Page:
Cheap Montana Car Insurance

Compare the best rates from 6 car insurance companies in Montana.

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Here's what you need to know when driving in Montana

Across the Treasure State, there are 151,209 miles of road just waiting to be driven. We’ll get you prepped, then you take the wheel.

 


 

Cheap Car Insurance

What's the cheapest car insurance in Montana?
RankCompany NameAvg. Annual Premium
1Safeco$549
2Progressive$961
3USAA$1,034
4State Farm$1,080
5MetLife$1,163
6National Farmers Union$1,216
7Allied$1,322
8Farmers$1,557
9Cal Casualty$1,584
10GEICO$1,706
11Allstate$2,049

Cheap Insurance for Good Drivers in Montana

Drivers with good driving records typically enjoy lower car insurance costs than drivers with histories of speeding tickets, at-fault accidents, or DUI citations. Montana drivers don't enjoy much of a rate discount for staying safe on the roads, as avoiding at-fault accidents is rewarded by just a 26% price cut, compared to 32% nationally. In addition to earning a cheaper premium for driving incident-free, you may qualify for a safe-driving bonus through your car insurance company. The amount of these discounts may vary, but they typically run between 5 and 10%.

Rating Factor$ Savings% Savings
No Traffic Tickets$33917.29%
No Accidents$57026.00%
Good Credit$1,65250.46%

Cheap Insurance for Young Drivers in Montana

Young drivers (those between the ages of 16 and 25) pay extraordinarily high auto insurance rates, with those aged 16-19 paying the most expensive premiums of all. Because of the risk presented by inexperienced drivers, teens pay more than three times the national average for car insurance. In Montana, the typical teen driver pays $4,816 per year, which aligns closely with the national average for all teen drivers. It's still more than double the average for all drivers in Montana.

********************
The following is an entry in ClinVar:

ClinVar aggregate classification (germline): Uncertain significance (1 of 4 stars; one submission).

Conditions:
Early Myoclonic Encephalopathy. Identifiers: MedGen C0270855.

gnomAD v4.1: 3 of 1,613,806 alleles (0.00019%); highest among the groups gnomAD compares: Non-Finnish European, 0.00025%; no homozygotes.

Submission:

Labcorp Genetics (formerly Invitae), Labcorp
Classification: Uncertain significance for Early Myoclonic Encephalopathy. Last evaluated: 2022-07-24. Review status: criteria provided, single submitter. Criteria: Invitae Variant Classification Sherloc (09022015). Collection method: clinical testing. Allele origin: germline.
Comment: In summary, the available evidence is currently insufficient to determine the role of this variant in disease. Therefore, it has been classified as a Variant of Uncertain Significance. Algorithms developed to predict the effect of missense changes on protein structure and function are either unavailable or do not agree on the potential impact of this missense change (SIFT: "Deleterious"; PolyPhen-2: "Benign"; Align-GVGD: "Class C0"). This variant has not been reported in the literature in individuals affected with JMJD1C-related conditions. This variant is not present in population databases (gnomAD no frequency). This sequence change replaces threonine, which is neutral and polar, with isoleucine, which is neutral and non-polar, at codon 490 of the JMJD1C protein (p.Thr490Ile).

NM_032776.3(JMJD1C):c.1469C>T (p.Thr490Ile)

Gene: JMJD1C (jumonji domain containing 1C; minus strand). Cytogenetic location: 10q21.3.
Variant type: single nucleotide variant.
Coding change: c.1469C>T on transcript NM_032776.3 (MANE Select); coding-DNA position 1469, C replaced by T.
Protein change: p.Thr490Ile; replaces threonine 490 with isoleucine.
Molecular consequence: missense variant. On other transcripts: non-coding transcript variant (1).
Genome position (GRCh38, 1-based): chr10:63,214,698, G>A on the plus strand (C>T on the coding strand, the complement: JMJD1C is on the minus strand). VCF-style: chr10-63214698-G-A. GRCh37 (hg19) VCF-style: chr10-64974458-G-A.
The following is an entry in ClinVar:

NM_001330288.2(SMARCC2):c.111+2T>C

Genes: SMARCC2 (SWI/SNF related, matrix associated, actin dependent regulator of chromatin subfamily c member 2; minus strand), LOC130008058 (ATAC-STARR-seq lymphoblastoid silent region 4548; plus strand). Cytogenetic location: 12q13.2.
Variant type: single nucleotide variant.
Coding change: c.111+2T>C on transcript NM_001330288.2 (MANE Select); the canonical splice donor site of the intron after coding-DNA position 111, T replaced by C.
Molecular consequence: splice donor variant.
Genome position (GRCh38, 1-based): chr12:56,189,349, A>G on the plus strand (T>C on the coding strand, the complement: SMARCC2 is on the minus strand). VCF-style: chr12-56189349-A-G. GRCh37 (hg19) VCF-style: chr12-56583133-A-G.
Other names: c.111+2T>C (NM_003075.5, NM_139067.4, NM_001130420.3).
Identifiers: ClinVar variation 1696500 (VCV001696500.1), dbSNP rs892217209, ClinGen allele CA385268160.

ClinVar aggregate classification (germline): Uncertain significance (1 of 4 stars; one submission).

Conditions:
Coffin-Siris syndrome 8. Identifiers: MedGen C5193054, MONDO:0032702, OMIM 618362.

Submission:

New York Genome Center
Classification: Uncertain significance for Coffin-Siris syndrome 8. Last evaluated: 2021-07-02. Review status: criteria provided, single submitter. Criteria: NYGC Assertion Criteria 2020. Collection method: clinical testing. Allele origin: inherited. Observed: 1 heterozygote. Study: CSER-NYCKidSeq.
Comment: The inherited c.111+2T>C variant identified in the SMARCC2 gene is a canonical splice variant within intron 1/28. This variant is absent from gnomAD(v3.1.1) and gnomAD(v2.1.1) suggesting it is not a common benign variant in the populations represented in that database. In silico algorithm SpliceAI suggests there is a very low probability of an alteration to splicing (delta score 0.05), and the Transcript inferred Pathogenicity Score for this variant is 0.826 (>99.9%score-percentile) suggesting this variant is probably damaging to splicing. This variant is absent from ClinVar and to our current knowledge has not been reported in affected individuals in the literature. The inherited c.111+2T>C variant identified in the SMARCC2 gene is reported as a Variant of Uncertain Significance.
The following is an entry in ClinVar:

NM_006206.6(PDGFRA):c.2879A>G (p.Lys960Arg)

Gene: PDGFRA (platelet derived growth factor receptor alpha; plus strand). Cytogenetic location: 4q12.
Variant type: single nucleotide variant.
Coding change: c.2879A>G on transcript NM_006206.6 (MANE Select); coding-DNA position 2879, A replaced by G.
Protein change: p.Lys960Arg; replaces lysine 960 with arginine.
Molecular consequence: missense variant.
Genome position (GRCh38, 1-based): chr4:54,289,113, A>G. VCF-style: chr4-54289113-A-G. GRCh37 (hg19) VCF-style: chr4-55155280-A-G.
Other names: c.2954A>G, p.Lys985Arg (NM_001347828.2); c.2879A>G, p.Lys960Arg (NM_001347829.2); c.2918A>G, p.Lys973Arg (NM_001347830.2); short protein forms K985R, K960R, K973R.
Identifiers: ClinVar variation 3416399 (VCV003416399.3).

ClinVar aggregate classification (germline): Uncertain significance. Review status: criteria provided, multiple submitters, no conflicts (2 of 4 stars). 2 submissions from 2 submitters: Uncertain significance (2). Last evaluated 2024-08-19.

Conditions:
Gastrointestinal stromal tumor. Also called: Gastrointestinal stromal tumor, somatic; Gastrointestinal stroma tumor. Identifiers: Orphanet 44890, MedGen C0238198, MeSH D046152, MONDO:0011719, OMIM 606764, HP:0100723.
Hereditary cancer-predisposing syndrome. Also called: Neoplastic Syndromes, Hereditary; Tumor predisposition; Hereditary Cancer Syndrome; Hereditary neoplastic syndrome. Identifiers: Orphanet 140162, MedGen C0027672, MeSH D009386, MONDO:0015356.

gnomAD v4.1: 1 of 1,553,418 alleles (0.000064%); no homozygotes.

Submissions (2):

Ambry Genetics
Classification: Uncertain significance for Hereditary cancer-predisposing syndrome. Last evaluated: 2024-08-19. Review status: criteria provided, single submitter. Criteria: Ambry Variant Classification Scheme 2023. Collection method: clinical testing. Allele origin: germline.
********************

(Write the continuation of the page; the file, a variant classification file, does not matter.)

AgeAnnual Rate with ParentsAnnual Rate Alone
16$4,250$7,249
17$4,055$6,141
18$3,947$5,655
19$3,947$3,290

Cheap Car Insurance for Bad Drivers in Montana

If you have a clean driving record — no at-fault accidents, speeding tickets, DUIs, or other recent citations — you'll probably enjoy relatively cheap car insurance rates. On the other hand, a bad driving record will cause your costs to skyrocket: car insurance premiums typically increase by 29% after a DUI, 26% after an at-fault accident, and 17% after a speeding ticket in Montana. The penalties assessed by car insurance companies after serious infractions like DUI and at-fault collisions in Montana are lower than in many other states. If you have a clean driving history, be sure to inquire about your insurance company's safe driver discount.

Rating FactorAnnual Rate% Increase
At-Fault Accident$2,19126.00%
DUI$2,30529.66%
Speeding Violation$1,96017.29%
Bad Credit$3,27350.46%

What are the Best Car Insurance Companies in Montana?